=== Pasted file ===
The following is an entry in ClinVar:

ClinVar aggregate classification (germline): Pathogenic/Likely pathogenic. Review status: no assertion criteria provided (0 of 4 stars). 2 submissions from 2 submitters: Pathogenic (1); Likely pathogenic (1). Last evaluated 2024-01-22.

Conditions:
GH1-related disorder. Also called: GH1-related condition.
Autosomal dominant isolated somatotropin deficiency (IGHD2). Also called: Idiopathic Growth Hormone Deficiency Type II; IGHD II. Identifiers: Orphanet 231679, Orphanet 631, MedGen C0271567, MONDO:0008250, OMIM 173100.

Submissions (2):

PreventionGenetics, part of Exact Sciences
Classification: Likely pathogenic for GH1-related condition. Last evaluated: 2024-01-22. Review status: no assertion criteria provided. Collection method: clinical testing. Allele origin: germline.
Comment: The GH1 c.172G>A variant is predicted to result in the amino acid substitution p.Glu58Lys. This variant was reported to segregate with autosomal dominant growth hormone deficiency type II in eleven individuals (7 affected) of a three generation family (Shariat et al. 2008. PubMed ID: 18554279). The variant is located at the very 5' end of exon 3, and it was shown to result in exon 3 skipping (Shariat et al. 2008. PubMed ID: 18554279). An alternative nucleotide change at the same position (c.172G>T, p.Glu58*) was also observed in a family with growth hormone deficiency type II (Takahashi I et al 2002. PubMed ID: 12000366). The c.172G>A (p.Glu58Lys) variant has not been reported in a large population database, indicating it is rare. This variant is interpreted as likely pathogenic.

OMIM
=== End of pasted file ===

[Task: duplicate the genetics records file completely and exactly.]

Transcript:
The following is an entry in ClinVar:

ClinVar aggregate classification (germline): Pathogenic/Likely pathogenic. Review status: no assertion criteria provided (0 of 4 stars). 2 submissions from 2 submitters: Pathogenic (1); Likely pathogenic (1). Last evaluated 2024-01-22.

Conditions:
GH1-related disorder. Also called: GH1-related condition.
Autosomal dominant isolated somatotropin deficiency (IGHD2). Also called: Idiopathic Growth Hormone Deficiency Type II; IGHD II. Identifiers: Orphanet 231679, Orphanet 631, MedGen C0271567, MONDO:0008250, OMIM 173100.

Submissions (2):

PreventionGenetics, part of Exact Sciences
Classification: Likely pathogenic for GH1-related condition. Last evaluated: 2024-01-22. Review status: no assertion criteria provided. Collection method: clinical testing. Allele origin: germline.
Comment: The GH1 c.172G>A variant is predicted to result in the amino acid substitution p.Glu58Lys. This variant was reported to segregate with autosomal dominant growth hormone deficiency type II in eleven individuals (7 affected) of a three generation family (Shariat et al. 2008. PubMed ID: 18554279). The variant is located at the very 5' end of exon 3, and it was shown to result in exon 3 skipping (Shariat et al. 2008. PubMed ID: 18554279). An alternative nucleotide change at the same position (c.172G>T, p.Glu58*) was also observed in a family with growth hormone deficiency type II (Takahashi I et al 2002. PubMed ID: 12000366). The c.172G>A (p.Glu58Lys) variant has not been reported in a large population database, indicating it is rare. This variant is interpreted as likely pathogenic.

OMIM